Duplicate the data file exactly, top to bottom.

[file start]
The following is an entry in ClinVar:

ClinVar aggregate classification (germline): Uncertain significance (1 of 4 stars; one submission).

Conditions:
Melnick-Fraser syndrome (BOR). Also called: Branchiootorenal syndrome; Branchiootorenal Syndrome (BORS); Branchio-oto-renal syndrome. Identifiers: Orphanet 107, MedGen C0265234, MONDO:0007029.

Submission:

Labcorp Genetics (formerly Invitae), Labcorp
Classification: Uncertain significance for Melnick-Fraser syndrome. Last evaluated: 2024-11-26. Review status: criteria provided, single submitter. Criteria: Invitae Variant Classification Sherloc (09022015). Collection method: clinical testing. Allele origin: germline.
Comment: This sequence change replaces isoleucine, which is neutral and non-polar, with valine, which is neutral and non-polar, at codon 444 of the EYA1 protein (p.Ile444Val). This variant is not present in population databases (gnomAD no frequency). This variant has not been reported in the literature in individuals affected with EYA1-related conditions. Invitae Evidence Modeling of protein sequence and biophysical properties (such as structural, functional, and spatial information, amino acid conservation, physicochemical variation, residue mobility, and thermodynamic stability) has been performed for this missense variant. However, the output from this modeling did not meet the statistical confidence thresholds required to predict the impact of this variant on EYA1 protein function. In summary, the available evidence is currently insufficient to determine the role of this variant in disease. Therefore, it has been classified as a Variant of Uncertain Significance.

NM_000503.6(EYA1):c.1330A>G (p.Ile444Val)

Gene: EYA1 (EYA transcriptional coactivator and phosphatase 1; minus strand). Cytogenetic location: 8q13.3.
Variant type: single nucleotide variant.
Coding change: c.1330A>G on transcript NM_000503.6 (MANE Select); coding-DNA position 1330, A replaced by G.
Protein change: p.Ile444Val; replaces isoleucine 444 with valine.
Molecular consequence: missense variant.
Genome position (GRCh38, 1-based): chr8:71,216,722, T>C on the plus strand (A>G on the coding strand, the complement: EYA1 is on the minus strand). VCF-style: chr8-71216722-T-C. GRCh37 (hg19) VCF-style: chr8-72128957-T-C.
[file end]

The following is an entry in ClinVar:

ClinVar aggregate classification (germline): Uncertain significance (1 of 4 stars; one submission).

Conditions:
Melnick-Fraser syndrome (BOR). Also called: Branchiootorenal syndrome; Branchiootorenal Syndrome (BORS); Branchio-oto-renal syndrome. Identifiers: Orphanet 107, MedGen C0265234, MONDO:0007029.

Submission:

Labcorp Genetics (formerly Invitae), Labcorp
Classification: Uncertain significance for Melnick-Fraser syndrome. Last evaluated: 2024-11-26. Review status: criteria provided, single submitter. Criteria: Invitae Variant Classification Sherloc (09022015). Collection method: clinical testing. Allele origin: germline.
Comment: This sequence change replaces isoleucine, which is neutral and non-polar, with valine, which is neutral and non-polar, at codon 444 of the EYA1 protein (p.Ile444Val). This variant is not present in population databases (gnomAD no frequency). This variant has not been reported in the literature in individuals affected with EYA1-related conditions. Invitae Evidence Modeling of protein sequence and biophysical properties (such as structural, functional, and spatial information, amino acid conservation, physicochemical variation, residue mobility, and thermodynamic stability) has been performed for this missense variant. However, the output from this modeling did not meet the statistical confidence thresholds required to predict the impact of this variant on EYA1 protein function. In summary, the available evidence is currently insufficient to determine the role of this variant in disease. Therefore, it has been classified as a Variant of Uncertain Significance.

NM_000503.6(EYA1):c.1330A>G (p.Ile444Val)

Gene: EYA1 (EYA transcriptional coactivator and phosphatase 1; minus strand). Cytogenetic location: 8q13.3.
Variant type: single nucleotide variant.
Coding change: c.1330A>G on transcript NM_000503.6 (MANE Select); coding-DNA position 1330, A replaced by G.
Protein change: p.Ile444Val; replaces isoleucine 444 with valine.
Molecular consequence: missense variant.
Genome position (GRCh38, 1-based): chr8:71,216,722, T>C on the plus strand (A>G on the coding strand, the complement: EYA1 is on the minus strand). VCF-style: chr8-71216722-T-C. GRCh37 (hg19) VCF-style: chr8-72128957-T-C.